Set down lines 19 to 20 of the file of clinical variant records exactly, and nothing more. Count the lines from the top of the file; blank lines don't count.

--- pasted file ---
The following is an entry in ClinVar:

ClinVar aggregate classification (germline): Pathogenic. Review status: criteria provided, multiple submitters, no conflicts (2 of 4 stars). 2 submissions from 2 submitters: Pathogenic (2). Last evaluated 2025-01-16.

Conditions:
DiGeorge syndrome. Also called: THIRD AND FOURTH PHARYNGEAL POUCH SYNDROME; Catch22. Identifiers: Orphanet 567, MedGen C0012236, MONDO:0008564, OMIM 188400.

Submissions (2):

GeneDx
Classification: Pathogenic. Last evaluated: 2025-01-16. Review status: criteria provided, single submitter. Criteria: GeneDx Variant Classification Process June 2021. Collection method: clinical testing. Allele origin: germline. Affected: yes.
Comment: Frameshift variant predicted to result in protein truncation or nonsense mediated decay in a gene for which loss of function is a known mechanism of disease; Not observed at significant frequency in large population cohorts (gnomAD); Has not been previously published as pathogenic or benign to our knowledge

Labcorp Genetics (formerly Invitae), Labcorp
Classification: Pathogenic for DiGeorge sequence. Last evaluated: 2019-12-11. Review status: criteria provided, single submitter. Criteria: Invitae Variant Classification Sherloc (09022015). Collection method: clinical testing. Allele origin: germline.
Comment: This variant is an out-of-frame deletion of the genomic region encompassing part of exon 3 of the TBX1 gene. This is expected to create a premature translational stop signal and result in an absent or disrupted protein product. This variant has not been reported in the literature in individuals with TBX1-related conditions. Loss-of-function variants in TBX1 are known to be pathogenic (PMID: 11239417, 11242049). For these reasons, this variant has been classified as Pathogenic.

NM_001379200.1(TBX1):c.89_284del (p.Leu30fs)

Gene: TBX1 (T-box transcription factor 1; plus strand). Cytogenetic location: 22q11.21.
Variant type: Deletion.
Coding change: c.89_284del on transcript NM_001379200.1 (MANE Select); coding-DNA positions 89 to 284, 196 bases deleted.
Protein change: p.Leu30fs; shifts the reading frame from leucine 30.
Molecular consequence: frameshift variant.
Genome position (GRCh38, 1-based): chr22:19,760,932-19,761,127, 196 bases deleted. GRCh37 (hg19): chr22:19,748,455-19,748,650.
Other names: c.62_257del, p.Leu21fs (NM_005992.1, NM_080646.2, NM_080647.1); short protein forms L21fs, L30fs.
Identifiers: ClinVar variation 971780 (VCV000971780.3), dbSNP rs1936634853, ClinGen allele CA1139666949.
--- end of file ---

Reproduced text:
Other names: c.62_257del, p.Leu21fs (NM_005992.1, NM_080646.2, NM_080647.1); short protein forms L21fs, L30fs.
Identifiers: ClinVar variation 971780 (VCV000971780.3), dbSNP rs1936634853, ClinGen allele CA1139666949.